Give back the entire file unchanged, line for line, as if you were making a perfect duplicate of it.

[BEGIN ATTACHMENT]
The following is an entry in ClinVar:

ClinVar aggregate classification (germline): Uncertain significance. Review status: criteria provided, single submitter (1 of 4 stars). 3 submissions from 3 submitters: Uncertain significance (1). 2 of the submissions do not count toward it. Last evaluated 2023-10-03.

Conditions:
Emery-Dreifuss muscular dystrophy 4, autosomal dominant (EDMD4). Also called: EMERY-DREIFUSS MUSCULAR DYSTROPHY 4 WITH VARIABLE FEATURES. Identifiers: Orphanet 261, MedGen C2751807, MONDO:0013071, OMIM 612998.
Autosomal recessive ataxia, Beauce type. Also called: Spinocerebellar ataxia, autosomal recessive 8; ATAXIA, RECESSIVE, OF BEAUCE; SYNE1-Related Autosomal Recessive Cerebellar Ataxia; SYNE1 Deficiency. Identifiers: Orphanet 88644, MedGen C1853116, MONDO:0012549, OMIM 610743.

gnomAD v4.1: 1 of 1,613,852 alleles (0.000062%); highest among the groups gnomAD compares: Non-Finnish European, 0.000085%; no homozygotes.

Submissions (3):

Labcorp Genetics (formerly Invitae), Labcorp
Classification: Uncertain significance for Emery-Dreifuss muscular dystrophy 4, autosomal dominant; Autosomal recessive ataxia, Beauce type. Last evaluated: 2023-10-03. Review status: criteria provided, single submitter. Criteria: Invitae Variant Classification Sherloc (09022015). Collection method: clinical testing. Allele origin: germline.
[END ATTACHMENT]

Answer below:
The following is an entry in ClinVar:

ClinVar aggregate classification (germline): Uncertain significance. Review status: criteria provided, single submitter (1 of 4 stars). 3 submissions from 3 submitters: Uncertain significance (1). 2 of the submissions do not count toward it. Last evaluated 2023-10-03.

Conditions:
Emery-Dreifuss muscular dystrophy 4, autosomal dominant (EDMD4). Also called: EMERY-DREIFUSS MUSCULAR DYSTROPHY 4 WITH VARIABLE FEATURES. Identifiers: Orphanet 261, MedGen C2751807, MONDO:0013071, OMIM 612998.
Autosomal recessive ataxia, Beauce type. Also called: Spinocerebellar ataxia, autosomal recessive 8; ATAXIA, RECESSIVE, OF BEAUCE; SYNE1-Related Autosomal Recessive Cerebellar Ataxia; SYNE1 Deficiency. Identifiers: Orphanet 88644, MedGen C1853116, MONDO:0012549, OMIM 610743.

gnomAD v4.1: 1 of 1,613,852 alleles (0.000062%); highest among the groups gnomAD compares: Non-Finnish European, 0.000085%; no homozygotes.

Submissions (3):

Labcorp Genetics (formerly Invitae), Labcorp
Classification: Uncertain significance for Emery-Dreifuss muscular dystrophy 4, autosomal dominant; Autosomal recessive ataxia, Beauce type. Last evaluated: 2023-10-03. Review status: criteria provided, single submitter. Criteria: Invitae Variant Classification Sherloc (09022015). Collection method: clinical testing. Allele origin: germline.